This week’s column looks into this question sent in by a reader:
“Paul, I wonder if you could give me your thoughts regarding the use and possible benefits of Kinesiology tape as used by top athletes in a variety of sports. I have been involved in local athletics for over 30 years but recently suffered from bad injuries to my calf muscles, Achilles and lower back. I tried all sorts of treatment to get some relief and in sheer desperation tried the tape. Now, I don’t know if it has helped nor not. I compete in parkruns and various club events and it may be coincidence, or the tape, I can’t be sure but it seemed to benefit me.
Paul Gough: Kinesiology tape is the coloured tape that you may have noticed several top athletes wearing recently.
Stars from tennis, football and athletics have all been using ‘Kino tape’, which came on the scene in 2012 when there was an abundance of sport on TV. It was the year of the European Championships, Wimbledon and of course the London Olympics.
The science behind kinesiology tape is that it’s supposed to provide vital oxygen and nutrients to muscles, tendons and ligaments, to help them heal faster. Personally, I’m very sceptical of things like this but I’d always say that anything is worth a go as long as it doesn’t cost you lots of money.
If you do try it and notice a difference, it’s likely to happen to smaller parts on your body such as the Achilles or knee tendons. Both are hot spot injury points for runners aged 45+.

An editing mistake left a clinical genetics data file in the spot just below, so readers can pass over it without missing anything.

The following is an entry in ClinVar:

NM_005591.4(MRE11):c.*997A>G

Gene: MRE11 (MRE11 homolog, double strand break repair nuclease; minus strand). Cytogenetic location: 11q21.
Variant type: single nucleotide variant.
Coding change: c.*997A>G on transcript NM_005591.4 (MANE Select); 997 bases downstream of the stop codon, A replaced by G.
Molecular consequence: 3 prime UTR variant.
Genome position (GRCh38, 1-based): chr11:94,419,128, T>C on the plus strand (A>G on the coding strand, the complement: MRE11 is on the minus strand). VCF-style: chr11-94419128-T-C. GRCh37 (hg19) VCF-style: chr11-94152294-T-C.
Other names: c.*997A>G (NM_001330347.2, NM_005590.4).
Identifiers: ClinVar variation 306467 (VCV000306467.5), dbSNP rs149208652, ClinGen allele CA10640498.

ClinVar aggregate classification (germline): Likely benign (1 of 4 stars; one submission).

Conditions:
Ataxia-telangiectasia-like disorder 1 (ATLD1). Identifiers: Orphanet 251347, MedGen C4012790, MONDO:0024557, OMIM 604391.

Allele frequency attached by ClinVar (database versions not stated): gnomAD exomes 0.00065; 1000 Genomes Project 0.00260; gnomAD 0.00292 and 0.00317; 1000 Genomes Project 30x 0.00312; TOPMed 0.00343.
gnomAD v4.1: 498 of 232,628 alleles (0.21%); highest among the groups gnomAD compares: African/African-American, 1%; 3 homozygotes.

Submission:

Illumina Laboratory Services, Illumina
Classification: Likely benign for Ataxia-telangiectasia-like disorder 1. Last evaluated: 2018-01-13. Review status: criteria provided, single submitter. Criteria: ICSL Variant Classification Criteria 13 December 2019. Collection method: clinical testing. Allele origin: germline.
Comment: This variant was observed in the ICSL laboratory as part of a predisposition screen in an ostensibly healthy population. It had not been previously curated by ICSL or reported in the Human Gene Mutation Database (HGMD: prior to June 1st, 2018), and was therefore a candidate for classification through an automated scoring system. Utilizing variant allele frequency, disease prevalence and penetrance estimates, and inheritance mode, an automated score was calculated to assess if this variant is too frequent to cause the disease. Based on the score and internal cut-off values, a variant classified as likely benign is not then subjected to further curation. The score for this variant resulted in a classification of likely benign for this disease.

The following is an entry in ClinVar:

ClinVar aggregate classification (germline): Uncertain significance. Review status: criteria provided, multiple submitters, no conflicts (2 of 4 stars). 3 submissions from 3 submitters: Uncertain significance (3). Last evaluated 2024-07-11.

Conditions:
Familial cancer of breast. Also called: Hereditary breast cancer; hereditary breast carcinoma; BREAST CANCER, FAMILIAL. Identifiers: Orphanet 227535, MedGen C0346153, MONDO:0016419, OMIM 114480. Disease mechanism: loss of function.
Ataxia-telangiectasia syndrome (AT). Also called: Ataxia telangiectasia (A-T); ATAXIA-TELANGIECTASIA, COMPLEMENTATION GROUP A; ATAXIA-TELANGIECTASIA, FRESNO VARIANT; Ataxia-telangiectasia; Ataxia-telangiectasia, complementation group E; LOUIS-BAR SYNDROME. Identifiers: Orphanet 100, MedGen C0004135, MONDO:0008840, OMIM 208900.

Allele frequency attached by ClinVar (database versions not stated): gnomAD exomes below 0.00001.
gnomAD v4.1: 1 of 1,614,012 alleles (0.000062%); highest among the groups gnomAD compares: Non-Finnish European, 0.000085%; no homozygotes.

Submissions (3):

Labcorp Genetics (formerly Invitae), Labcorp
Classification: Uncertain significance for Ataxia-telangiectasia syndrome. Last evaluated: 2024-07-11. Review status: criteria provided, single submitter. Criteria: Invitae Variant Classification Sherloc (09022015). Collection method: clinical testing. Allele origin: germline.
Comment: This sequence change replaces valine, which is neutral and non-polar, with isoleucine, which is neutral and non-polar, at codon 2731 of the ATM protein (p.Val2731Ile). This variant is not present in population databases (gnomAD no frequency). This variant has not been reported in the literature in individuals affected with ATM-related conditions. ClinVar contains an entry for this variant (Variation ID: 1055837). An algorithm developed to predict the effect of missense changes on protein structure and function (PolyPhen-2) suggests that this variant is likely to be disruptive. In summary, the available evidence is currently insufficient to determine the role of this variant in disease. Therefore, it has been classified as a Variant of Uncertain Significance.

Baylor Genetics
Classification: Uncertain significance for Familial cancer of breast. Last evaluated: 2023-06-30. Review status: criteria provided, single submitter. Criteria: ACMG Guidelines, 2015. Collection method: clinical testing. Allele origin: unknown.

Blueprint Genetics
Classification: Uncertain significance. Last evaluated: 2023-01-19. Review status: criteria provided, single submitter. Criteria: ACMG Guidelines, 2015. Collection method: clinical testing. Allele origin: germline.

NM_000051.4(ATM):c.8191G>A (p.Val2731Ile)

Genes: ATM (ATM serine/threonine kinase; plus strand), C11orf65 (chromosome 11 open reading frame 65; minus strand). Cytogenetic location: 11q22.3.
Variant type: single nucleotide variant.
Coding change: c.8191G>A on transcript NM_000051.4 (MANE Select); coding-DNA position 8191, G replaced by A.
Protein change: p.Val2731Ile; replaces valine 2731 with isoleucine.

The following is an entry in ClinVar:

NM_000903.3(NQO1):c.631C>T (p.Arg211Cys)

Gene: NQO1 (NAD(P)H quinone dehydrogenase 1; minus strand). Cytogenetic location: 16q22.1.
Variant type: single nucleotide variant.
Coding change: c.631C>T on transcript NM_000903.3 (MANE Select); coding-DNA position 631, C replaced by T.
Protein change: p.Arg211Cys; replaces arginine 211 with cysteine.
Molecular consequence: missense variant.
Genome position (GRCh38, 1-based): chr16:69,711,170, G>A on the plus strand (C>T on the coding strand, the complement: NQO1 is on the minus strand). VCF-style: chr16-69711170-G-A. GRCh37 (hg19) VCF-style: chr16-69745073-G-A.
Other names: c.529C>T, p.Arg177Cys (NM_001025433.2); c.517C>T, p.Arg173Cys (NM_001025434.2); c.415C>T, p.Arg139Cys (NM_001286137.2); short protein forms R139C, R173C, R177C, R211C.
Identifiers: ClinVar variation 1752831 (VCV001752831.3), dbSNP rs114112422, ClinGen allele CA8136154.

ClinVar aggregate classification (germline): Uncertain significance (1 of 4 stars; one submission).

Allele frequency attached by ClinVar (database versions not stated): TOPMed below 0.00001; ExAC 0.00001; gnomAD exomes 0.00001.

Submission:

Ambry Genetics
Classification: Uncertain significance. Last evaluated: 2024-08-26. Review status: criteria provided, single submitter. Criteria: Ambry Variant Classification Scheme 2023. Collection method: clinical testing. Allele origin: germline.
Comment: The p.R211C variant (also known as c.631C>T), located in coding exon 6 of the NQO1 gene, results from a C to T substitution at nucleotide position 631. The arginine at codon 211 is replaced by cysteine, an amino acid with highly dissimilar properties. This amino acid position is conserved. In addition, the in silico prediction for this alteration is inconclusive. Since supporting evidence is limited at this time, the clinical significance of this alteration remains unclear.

Now, Alan points out that his back AND Achilles tendon feel better as a result of wearing this kind of tape. Here’s what could be happening and where the magic of the human body’s ability to correct itself, shows up:
That the tape has provided ‘some’ relief to the Achilles is likely to be true. I could never say for certain how much, but if you’ve got a tendon that’s damaged, adding some much needed nutrients to help it while you run, is going to make a difference.
And if Alan has been running with a dodgy Achilles, then it’s no wonder that he’s also suffered a bad back, or visa-versa. You are likely to suffer from a bad back if you’re running with an Achilles that can’t take the full weight of your body whenever your foot lands.
So, making just a slight change to the feel, strength, lack of pain felt at your Achilles, will also make a change to the pressure that’s added to your lower back. If I were Alan, I’d go one step further and get it looked at by a physio or a sports therapist.
If you have any questions you would like me to answer in this column, email firstname.lastname@example.org